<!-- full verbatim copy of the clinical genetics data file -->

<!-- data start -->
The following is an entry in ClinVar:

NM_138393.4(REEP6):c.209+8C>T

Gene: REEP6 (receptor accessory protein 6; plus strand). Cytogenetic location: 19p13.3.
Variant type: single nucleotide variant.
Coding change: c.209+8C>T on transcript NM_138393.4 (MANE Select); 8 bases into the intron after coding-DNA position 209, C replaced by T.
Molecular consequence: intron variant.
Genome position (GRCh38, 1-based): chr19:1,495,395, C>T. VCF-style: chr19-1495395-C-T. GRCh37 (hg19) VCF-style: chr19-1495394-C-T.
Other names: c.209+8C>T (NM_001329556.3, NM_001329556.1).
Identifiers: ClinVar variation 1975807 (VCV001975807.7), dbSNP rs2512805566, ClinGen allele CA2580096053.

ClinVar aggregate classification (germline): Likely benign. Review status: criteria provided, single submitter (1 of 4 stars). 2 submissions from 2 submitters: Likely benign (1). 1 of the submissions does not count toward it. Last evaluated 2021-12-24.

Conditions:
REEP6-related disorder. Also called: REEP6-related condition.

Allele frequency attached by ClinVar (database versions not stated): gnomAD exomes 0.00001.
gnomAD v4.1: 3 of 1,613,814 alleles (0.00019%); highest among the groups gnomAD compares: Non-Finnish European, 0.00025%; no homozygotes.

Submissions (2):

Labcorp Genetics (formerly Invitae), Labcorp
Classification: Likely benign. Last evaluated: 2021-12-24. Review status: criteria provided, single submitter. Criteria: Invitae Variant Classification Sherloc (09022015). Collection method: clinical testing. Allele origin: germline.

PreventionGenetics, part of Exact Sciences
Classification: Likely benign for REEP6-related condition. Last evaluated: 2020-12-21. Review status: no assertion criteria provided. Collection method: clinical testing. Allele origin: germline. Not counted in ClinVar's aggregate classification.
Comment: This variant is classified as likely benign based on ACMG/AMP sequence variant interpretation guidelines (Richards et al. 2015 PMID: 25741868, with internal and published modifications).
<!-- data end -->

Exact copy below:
The following is an entry in ClinVar:

NM_138393.4(REEP6):c.209+8C>T

Gene: REEP6 (receptor accessory protein 6; plus strand). Cytogenetic location: 19p13.3.
Variant type: single nucleotide variant.
Coding change: c.209+8C>T on transcript NM_138393.4 (MANE Select); 8 bases into the intron after coding-DNA position 209, C replaced by T.
Molecular consequence: intron variant.
Genome position (GRCh38, 1-based): chr19:1,495,395, C>T. VCF-style: chr19-1495395-C-T. GRCh37 (hg19) VCF-style: chr19-1495394-C-T.
Other names: c.209+8C>T (NM_001329556.3, NM_001329556.1).
Identifiers: ClinVar variation 1975807 (VCV001975807.7), dbSNP rs2512805566, ClinGen allele CA2580096053.

ClinVar aggregate classification (germline): Likely benign. Review status: criteria provided, single submitter (1 of 4 stars). 2 submissions from 2 submitters: Likely benign (1). 1 of the submissions does not count toward it. Last evaluated 2021-12-24.

Conditions:
REEP6-related disorder. Also called: REEP6-related condition.

Allele frequency attached by ClinVar (database versions not stated): gnomAD exomes 0.00001.
gnomAD v4.1: 3 of 1,613,814 alleles (0.00019%); highest among the groups gnomAD compares: Non-Finnish European, 0.00025%; no homozygotes.

Submissions (2):

Labcorp Genetics (formerly Invitae), Labcorp
Classification: Likely benign. Last evaluated: 2021-12-24. Review status: criteria provided, single submitter. Criteria: Invitae Variant Classification Sherloc (09022015). Collection method: clinical testing. Allele origin: germline.

PreventionGenetics, part of Exact Sciences
Classification: Likely benign for REEP6-related condition. Last evaluated: 2020-12-21. Review status: no assertion criteria provided. Collection method: clinical testing. Allele origin: germline. Not counted in ClinVar's aggregate classification.
Comment: This variant is classified as likely benign based on ACMG/AMP sequence variant interpretation guidelines (Richards et al. 2015 PMID: 25741868, with internal and published modifications).